If you're learning to drive, there's no doubt you've heard the term "blind spot," but what does it mean? And no, I'm not talking about the kind of blind spot I have in my heart for cheese that comes from a can. I know it's terrible for me, but I'll never give up my fake cheese!
Anyway, blind spots are a big deal when it comes to driving. Let's look at how to find the blind spots in your vehicle, recognize when you are at risk of being in another driver's blind spot, and some strategies to make sure you can see, and be seen, at all times.
What are blind spots?
A blind spot is any area around your vehicle that you cannot see without moving. Imagine what you see sitting behind the wheel. You can see out in front of you through the windshield. You can see to the sides by glancing through windows to your left and right, directly behind you through your rearview mirror, and to the sides behind you through your side mirrors.
Now, imagine what you can’t see. Anything that you cannot see around your vehicle without moving your head or body is a blind spot. Is a headrest, pillar at the edge of your windshield or window, passenger, or anything else obstructing your vision of something outside your vehicle? That is a blind spot.
It’s critically important to know your vehicle’s blind spots before hitting the road. What might seem like a small blind spot could prevent you from seeing an obstacle, pedestrian, cyclist, or another vehicle.
How to overcome blind spots
Once you have identified where the blind spots in your vehicle are, there are a few things you’ll want to keep in mind to deal with them. Your first line of defense is your adjustable rearview and side mirrors. You should adjust these to maximize the visibility of the areas behind and around your vehicle. Though every vehicle is different, here are some good general rules to follow when adjusting your mirrors:
- Your rearview mirror should be centered on your rear window. Don’t forget about the nighttime adjustment available to reduce headlight glare!
- Your side mirrors should be adjusted to barely see the edge of your vehicle all the way to the rear. This position will allow maximum visibility of what’s to the side and behind you.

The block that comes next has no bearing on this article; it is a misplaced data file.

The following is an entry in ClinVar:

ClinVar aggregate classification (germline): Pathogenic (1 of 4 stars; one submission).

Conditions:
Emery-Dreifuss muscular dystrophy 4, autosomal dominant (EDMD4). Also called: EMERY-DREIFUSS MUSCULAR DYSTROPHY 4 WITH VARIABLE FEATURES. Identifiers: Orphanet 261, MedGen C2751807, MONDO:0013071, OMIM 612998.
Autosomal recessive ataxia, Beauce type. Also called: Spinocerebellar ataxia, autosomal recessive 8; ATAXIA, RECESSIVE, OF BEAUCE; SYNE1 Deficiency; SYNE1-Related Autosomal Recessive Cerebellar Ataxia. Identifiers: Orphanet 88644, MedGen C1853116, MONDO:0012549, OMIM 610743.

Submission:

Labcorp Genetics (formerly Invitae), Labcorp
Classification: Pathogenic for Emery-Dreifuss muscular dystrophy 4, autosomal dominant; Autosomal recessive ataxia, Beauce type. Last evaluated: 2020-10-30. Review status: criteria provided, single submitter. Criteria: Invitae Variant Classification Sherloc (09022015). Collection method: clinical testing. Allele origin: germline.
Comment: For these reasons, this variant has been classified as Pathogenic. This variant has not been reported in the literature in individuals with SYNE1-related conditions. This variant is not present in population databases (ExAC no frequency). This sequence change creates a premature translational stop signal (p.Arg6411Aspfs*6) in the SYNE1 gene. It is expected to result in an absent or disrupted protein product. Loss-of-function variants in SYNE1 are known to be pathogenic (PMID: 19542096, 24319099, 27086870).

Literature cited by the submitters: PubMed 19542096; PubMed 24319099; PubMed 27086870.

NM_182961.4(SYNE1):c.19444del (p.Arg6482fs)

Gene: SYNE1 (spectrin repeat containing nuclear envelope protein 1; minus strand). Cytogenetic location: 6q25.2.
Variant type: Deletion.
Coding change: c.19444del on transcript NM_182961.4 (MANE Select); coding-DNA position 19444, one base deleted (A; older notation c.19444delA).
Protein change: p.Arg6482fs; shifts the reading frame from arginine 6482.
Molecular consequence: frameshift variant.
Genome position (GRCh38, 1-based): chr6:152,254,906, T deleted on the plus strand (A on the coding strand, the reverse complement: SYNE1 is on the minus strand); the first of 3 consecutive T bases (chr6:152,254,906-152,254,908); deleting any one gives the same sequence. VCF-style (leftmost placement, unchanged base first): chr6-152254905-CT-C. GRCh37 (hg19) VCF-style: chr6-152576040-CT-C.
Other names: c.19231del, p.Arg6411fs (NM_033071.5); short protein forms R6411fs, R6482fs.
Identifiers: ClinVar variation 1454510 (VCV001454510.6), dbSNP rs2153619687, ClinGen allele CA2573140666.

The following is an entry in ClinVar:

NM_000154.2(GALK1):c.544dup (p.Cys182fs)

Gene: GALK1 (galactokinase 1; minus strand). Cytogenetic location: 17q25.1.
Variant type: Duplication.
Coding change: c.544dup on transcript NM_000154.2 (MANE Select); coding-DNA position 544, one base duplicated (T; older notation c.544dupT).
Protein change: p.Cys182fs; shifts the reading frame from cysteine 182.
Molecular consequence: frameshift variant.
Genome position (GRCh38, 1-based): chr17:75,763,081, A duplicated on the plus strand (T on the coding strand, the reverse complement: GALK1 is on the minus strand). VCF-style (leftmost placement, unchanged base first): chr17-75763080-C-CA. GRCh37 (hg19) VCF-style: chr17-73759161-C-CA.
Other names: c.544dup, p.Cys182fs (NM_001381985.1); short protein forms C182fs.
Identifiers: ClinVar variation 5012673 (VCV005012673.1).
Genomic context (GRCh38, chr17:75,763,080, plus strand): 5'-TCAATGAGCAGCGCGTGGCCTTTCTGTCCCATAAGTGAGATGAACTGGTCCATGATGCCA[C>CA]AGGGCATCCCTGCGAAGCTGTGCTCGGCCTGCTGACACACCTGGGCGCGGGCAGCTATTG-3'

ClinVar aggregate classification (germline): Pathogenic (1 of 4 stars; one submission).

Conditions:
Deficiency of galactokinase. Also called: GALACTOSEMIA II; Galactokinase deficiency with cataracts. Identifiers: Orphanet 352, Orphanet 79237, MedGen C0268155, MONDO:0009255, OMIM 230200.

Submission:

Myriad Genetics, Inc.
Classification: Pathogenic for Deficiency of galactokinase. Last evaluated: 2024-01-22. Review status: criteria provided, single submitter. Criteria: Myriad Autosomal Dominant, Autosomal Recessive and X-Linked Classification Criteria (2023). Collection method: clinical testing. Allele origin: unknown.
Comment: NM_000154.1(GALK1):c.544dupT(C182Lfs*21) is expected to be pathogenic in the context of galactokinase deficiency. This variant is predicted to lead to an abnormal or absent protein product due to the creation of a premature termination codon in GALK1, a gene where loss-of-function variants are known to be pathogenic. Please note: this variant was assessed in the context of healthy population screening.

Take note of what you can and cannot see through your mirrors without turning your head or body, and remember to adjust your seat to the position you like before finding the sweet spot for your mirrors.
Any area around your vehicle that you cannot see without moving means a zone you will have to check when performing traffic maneuvers. This situation can be particularly nerve-wracking for new drivers as you will have to take your eyes off the road in front of you and manually turn your head and torso to check your blind spots not covered by your mirrors.
You’ll need to perform these checks anytime you interact with an area in a blind spot, which can be a lot of situations. These include circumstances like:
- Changing lanes
- Exiting your vehicle
- While reversing
- When turning
- While merging into traffic
These are just a few of the situations that require you to check your blind spot, but you’ll get the feel of when you need to do so as you gain more driving experience.
Mind the Spot
Just as important as being aware of the blind spots on your vehicle is being mindful when you might be in the blind spot of another vehicle. A massive component of defensive driving is being aware of your surroundings and what other drivers may or may not do. The “S” in the S.P.I.D.E.R.Method™, stands for “Scan.” A critical thing to be scanning for are situations where you might find yourself in another vehicle’s blind spot.
Blind spot awareness is vital during highway driving situations. You do not want to travel in another vehicle’s blind spot any longer than you must, so be prepared to speed up and move out of it, or slow down and allow more distance between you and the other vehicle.
It’s also important to remember that large commercial vehicles can have significantly larger blind spots than yours, so be extra careful when driving near them. Remember the general rule that if you cannot see a truck driver in their mirrors, they cannot see you either.
Gaining enough experience to overcome blind spots is one of the more intimidating parts of learning to drive. It feels unnatural and maybe a little frightening to take your eyes off the road ahead, but it’ll start to feel like second nature before you know it with some patience, awareness, and practice.
Liam Hoch researches and writes about safe driving for DriverZ.
Having been a passenger in multiple near-catastrophic vehicle collisions, Liam knows first-hand the dangers of distracted, reckless, and unsafe driving.
Passionate about our core principles of helping to make safer drivers and, ultimately, saving lives, Liam stays at the forefront of driving safety innovation and research.